How to cook on a Flaming Coals Gas Smoker

How to cook on a Flaming Coals Gas Smoker

How to cook on a Flaming Coals Gas Smoker

Cooking with a Gas Smoker

Cooking on a gas smoker is a great way to dip your toes into the world of meat smoking. It is the happy medium between the familiarity of cooking on a gas BBQ versus jumping right into the deep end and using a solid-fuel meat smoker.

Using a gas smoker is just like cooking in a normal kitchen oven, just at lower temperatures and with the added dimension of smoking wood.  

I’ve broken the process into a few simple steps.

Step 1: Check you have a full bottle of gas and that the gas bottle is correctly secured to the gas smoker.

Step 2: Add around 2 cups of chips into the wood chip tray. Soaking them beforehand will ensure a longer burn time, however it is not essential.


Step 3: Fill the stainless steel water pan with water until it is approximately 50% full. This will help regulate the heat, catch the drips from the meat and keep the gas smoker cooking chamber moist whilst cooking.

Step 4: Turn on the gas bottle, hold down the flame control knob and press the red ignite button on the gas smoker. If you have done this correctly, a blue flame will come out of the gas burner.

Step 5: Adjust the flame control knob to get the gas smoker to the desired temperature, just like a normal oven. Now remember, the name of the game is “Low and Slow” so remember to turn the flame control knob down so you can maintain that low heat. Aim for an oven temperature of somewhere between 110-130 degrees for a long cook.

Step 6: Put your meat on the adjustable racks, insert your meat probes such as an EZTEMP if you’re planning on using one and close both gas smoker doors.


Step 7: Keep an eye on the gas smoker to ensure smoke is continuing to flow out of the side vents. Once the smoke stops, it's time to add another cup or 2 of wood chips depending on how smokey you like your meat. Typically, the meat absorbs the vast majority of its smoke during the first 2 hours so I find it isn’t necessary to top up the wood chips beyond 2 hours.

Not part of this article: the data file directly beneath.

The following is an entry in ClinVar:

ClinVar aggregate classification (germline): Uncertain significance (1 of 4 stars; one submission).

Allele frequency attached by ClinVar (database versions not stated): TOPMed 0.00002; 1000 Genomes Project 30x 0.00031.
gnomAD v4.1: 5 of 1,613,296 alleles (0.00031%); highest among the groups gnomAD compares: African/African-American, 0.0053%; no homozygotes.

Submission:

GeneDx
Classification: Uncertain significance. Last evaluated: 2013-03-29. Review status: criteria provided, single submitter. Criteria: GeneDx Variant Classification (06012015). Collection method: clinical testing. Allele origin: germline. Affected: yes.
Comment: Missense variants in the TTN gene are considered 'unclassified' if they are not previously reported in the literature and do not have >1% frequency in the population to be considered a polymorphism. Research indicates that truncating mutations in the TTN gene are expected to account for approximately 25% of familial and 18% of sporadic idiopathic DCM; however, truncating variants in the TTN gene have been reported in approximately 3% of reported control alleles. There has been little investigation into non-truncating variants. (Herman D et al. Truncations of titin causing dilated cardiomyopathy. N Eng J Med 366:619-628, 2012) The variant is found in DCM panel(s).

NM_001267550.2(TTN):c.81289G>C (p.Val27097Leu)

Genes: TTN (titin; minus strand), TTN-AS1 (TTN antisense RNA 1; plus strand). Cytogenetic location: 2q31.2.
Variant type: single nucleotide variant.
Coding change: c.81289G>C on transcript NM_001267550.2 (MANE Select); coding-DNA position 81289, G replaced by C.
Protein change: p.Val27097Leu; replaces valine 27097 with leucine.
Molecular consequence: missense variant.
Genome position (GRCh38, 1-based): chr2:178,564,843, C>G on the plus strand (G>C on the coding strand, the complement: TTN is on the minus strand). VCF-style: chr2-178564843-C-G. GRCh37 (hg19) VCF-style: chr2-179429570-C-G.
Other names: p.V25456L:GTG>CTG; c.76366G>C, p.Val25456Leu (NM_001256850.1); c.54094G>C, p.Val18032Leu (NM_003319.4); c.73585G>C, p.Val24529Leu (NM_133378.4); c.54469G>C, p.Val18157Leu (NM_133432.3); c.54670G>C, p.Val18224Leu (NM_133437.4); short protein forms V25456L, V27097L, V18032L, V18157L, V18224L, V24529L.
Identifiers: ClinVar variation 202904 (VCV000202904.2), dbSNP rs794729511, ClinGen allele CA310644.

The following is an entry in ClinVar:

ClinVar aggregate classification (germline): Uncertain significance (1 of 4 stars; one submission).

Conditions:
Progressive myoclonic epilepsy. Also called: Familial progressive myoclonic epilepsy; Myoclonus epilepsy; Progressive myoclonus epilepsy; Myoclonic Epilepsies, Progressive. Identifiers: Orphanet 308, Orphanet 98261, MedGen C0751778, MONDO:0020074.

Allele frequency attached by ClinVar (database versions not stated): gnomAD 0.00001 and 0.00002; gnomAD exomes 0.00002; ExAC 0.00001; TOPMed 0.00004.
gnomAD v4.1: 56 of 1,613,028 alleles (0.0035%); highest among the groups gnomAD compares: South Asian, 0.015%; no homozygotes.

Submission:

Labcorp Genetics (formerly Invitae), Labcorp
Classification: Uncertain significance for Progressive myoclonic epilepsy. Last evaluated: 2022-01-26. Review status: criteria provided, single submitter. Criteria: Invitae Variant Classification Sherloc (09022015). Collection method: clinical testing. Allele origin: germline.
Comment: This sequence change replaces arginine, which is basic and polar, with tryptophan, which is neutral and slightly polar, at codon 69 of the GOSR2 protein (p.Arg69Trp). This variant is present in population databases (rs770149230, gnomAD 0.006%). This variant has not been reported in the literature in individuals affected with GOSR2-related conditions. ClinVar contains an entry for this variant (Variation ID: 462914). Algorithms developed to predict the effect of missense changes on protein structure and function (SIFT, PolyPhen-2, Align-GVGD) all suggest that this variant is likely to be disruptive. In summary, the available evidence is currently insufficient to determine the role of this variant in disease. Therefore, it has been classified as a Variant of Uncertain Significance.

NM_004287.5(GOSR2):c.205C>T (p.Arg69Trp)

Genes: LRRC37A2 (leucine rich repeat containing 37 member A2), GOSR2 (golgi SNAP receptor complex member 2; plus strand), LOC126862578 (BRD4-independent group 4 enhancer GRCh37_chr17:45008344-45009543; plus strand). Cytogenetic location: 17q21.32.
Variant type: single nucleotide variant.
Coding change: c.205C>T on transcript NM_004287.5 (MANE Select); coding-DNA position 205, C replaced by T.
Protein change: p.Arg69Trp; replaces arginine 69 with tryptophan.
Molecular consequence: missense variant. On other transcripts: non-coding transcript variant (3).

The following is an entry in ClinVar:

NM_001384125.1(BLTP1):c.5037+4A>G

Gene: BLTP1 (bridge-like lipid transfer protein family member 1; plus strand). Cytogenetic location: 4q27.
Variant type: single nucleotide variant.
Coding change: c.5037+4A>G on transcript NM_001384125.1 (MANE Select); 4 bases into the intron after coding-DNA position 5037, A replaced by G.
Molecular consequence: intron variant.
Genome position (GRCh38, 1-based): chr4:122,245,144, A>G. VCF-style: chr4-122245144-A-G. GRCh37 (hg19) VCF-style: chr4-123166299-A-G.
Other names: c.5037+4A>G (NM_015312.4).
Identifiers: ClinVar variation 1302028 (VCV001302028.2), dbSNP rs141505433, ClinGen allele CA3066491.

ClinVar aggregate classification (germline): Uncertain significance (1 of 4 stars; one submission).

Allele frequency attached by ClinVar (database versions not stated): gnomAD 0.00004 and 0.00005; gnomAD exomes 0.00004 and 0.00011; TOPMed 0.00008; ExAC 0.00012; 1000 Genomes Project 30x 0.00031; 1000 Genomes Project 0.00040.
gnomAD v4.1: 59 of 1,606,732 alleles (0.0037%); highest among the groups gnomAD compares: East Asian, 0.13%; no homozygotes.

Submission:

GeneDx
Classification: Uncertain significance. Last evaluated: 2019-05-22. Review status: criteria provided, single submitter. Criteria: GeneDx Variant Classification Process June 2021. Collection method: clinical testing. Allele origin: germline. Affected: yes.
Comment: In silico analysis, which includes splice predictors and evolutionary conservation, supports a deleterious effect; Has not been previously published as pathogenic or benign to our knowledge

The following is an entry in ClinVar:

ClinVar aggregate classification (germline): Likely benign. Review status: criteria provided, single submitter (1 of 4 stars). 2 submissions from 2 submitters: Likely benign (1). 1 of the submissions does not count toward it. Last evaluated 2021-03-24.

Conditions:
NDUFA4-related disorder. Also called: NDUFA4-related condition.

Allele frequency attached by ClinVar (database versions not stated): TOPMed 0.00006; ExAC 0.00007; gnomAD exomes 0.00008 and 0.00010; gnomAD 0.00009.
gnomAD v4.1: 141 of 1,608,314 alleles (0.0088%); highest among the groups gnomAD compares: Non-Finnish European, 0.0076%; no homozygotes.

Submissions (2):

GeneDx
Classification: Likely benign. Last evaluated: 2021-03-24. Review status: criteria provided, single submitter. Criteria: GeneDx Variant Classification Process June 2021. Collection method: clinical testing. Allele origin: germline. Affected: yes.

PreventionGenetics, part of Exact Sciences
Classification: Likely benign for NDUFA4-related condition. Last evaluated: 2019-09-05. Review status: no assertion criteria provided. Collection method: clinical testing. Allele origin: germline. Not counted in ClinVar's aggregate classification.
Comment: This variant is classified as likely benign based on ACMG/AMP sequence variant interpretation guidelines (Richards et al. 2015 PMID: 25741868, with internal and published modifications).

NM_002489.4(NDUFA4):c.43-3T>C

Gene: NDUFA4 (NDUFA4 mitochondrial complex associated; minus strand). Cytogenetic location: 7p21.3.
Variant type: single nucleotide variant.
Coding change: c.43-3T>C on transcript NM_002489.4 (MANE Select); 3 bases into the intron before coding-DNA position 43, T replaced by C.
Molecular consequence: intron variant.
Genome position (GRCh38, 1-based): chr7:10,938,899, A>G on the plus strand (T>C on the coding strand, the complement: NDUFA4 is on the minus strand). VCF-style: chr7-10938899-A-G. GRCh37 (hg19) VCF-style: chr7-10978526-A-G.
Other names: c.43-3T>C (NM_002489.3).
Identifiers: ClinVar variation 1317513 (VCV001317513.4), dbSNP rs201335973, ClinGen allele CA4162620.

Other handy hints:

Have a full jug of water nearby to fill up the water pan during the cook.


Check you have enough gas BEFORE you start cooking, remembering that the benefit of using a gas smoker is the ease of use. If you run out of gas mid-way through, it could delay your cooking times considerably!


Get a digital thermometer. The only way to be 100% sure if your meat is ready is by testing the internal temperature of your meat. Rather than opening and closing the door to pierce a manual temperature probe, we use a digital remote use such as the EZTEMP. A device such as this can have temperatures programmed in and an alarm will sound when your meat is ready.

Wood Selection Guide -Different woods suit different types of meat. Fish will be destroyed by using a strong robust wood such as ironbark, but a beef brisket will turn out amazing when smoked with ironbark. Check out our previous blog post to learn more about choosing smoking wood for your bbq smoker.

The internal Temperature guide can be found in our previous blog post.